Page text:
I am also taking the opportunity of this update to propose two separate scripts:
– a light version, for both SharePoint 2003 and 2007, that applies the rendering to displayed items only.
– a full version, SP 2007 only, that applies the rendering to displayed and hidden items (grouped views, preview pane, etc.). Be aware that this version encapsulates some of the SharePoint OOTB code.

Tell me again, what is this “HTML Calculated Column”?

If you are an end user, the HTML Calculated Column is a simple yet powerful method that allows you to enhance your SharePoint sites. Even if you don’t plan to use it, you should at least be aware of its capabilities. It many situations, it can replace or even do better than other SharePoint options, like the Data View Web Part, Excel Services or the KPIs available in MOSS. To give you an idea of what you can accomplish, take a look at these examples:
indicators for lists
color coded calendars
KPI roll-up
some other applications

For more explanations, read the original article.

To be fair, the method also has its flaws. It leverages the OOTB calculated column, but also relies on a client side script to render the HTML on the page. If you don’t feel comfortable with the “hack” part (TextToHTML script), note that you can avoid it if you use the method with a Data View Web Part, a Content Query Web Part (see above link: KPI roll-up), or an XML source (RSS, URL protocol, Web Service).

Why two different file formats, .dwp and .txt?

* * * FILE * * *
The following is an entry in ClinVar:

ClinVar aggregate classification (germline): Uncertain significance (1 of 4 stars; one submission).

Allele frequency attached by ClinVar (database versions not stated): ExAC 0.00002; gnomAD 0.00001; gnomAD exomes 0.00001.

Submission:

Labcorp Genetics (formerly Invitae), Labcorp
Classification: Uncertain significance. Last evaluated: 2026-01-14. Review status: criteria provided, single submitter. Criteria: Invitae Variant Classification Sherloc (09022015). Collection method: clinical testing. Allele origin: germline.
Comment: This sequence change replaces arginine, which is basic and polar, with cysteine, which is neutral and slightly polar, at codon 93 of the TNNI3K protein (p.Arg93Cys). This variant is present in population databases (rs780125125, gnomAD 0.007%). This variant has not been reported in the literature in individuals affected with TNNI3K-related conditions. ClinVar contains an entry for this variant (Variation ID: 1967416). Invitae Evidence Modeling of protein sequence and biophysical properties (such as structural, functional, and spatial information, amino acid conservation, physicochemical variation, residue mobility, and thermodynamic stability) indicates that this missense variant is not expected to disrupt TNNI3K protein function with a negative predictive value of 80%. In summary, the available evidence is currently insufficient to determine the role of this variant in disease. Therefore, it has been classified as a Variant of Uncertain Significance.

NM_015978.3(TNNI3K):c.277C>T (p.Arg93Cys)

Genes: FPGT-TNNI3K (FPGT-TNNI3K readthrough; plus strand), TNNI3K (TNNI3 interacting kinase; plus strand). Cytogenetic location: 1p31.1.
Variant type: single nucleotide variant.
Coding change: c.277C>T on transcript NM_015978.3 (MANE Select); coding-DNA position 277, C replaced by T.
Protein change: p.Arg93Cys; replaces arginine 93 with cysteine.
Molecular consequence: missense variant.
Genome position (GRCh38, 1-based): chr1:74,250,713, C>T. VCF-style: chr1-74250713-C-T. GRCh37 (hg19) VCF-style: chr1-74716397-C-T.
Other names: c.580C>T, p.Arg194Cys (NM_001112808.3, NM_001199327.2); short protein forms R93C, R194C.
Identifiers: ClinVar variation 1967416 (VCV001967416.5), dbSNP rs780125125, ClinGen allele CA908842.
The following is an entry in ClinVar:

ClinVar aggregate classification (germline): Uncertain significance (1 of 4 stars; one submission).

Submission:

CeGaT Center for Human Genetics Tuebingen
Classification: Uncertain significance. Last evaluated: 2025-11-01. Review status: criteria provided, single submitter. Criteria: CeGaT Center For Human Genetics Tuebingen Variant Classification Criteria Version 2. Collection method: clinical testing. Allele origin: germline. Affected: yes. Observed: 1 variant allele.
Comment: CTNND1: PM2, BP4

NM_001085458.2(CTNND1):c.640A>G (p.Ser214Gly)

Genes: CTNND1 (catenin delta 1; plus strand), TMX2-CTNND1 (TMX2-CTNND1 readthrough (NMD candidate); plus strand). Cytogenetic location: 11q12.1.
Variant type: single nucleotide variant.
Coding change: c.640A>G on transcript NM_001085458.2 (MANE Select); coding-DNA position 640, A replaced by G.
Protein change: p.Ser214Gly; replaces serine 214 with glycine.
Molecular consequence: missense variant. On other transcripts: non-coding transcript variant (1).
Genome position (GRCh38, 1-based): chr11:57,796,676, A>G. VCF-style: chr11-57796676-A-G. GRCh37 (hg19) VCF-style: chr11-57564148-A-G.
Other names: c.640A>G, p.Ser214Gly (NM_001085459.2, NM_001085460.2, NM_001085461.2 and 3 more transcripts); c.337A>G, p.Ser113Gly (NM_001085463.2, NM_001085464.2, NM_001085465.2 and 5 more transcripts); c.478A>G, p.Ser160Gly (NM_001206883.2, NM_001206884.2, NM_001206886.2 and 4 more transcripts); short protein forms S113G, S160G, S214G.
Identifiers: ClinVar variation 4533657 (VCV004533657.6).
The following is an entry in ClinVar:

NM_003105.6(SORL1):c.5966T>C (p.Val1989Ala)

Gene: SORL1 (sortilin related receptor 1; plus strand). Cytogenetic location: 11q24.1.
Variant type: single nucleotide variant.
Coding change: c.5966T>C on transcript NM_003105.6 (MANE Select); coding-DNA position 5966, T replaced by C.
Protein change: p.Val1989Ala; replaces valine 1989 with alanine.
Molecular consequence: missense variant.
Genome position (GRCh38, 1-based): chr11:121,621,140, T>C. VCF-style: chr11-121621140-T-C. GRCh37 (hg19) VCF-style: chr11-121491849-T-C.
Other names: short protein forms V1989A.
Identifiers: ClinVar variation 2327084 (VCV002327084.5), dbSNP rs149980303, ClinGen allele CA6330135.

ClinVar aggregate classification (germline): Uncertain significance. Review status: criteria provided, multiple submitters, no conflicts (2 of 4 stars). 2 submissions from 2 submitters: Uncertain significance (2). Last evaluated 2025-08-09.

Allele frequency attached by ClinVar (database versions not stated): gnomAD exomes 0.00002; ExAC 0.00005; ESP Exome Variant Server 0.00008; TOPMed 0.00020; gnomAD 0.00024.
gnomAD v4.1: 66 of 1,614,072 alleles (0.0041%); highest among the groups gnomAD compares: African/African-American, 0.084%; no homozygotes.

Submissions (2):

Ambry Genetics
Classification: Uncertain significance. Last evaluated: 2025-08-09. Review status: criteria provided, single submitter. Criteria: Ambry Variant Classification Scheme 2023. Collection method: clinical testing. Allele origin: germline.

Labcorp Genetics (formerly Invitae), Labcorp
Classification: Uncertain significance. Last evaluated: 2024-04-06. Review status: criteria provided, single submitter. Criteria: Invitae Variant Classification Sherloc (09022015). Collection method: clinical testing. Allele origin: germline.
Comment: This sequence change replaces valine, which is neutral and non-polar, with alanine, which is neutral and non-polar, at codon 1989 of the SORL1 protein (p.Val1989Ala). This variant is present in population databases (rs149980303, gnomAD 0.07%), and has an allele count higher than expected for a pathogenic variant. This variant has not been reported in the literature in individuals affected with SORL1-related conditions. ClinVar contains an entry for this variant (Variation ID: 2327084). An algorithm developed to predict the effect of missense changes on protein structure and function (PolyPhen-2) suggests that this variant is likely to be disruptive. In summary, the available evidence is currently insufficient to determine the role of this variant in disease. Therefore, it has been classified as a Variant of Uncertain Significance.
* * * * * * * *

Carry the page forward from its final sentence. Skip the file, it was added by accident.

I am releasing the code in two formats: Web Part (.dwp) and text (.txt).

The .dwp file is for your convenience, if you only use the method sporadically, or for the first time. Simply import the Web Part to your page and you’re good to go. It is just a Content Editor Web Part containing the script.

If you plan to use the method on a regular basis, you should grab the text file instead: store the code in a central location and point to it. This will greatly facilitate future updates. For more details on this “best practice”, read this article.

A couple reminders

– Remember that the Text to HTML script must be placed below the lists you need to modify.

– The HTML you create via the calculated column must follow the HTML standards. For example for calendar views you’ll need to use inline elements (“span” for example), not block elements (like “div”).

What’s next?

I am currently working on version 3 of the script, which will make the method work on column filters, and headers of grouped views. Some people have already received intermediary versions, and I am waiting for their feedback.
I am also listening to feedback on the current version (big thanks to the readers who shared their findings!). For example, the use of the method in discussion lists, blogs or wikis will require more investigations.

How can I be informed of upcoming releases?

The preferred way is to subscribe to the RSS feeds, either for this blog or for my SharePoint downloads library. If you don’t use RSS, feel free to contact me, and I’ll send you an e-mail when v3 is out.